Between 1933 and 1945, the Nazis established more than 40,000 camps for the imprisonment, forced labor, or mass killing of Jews, Sinti and Roma, Communists, and other so-called “enemies of the state." View the Spanish version of this map.
Milton Mayer, an American college professor from Columbia University, wanted to find out how ordinary people initially reacted to Hitler's policies and philosophy. Seven years after the end of World War II, Mayer went to Germany and interviewed a cross-section of men throughout society. One of the interviews with a German college professor is excerpted in this audio recording.
Entre 1933 y 1945, los nazis establecieron más de 40,000 campos de reclusión, trabajos forzados o ejecuciones masivas de judíos, Sinti y Roma, comunistas y otras personas consideradas “enemigos del estado”.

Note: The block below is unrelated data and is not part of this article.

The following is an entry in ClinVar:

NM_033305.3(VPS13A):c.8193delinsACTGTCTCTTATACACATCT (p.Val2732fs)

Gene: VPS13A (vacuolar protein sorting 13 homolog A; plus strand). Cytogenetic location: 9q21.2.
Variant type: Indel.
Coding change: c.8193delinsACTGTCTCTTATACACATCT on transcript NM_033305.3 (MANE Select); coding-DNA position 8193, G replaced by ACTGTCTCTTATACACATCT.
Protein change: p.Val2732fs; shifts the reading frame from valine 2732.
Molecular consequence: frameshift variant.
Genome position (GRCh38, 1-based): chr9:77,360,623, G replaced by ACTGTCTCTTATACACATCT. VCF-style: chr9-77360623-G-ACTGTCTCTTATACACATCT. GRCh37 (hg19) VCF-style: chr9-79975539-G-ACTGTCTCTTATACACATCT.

While we know that "race" is a social construct and not a biological fact, "racism" still exists. In this audio reading Lisa Delpit - scholar, author, writer and mother-writes to her daughter about her own experiences with racism growing up in the United States.
Understanding the vast range of individuals and groups who perpetrated the atrocities during the Holocaust is a difficult but critical element in the history. This audio reading explores one group--police battalions-who were organized locally much like the National Guard in the United States or other army units where soldiers were not full time. This unit Police Battalion 101 came from Hamburg, Germany but were assigned to the district outside of Lublin, Poland. The testimony recounted here came from the post-war interrogations from these soldiers and the events that took place.
Meet the scholars and representatives of education and civil society organizations who will form a global learning community to examine how Education can be used to combat threats against liberal democracy.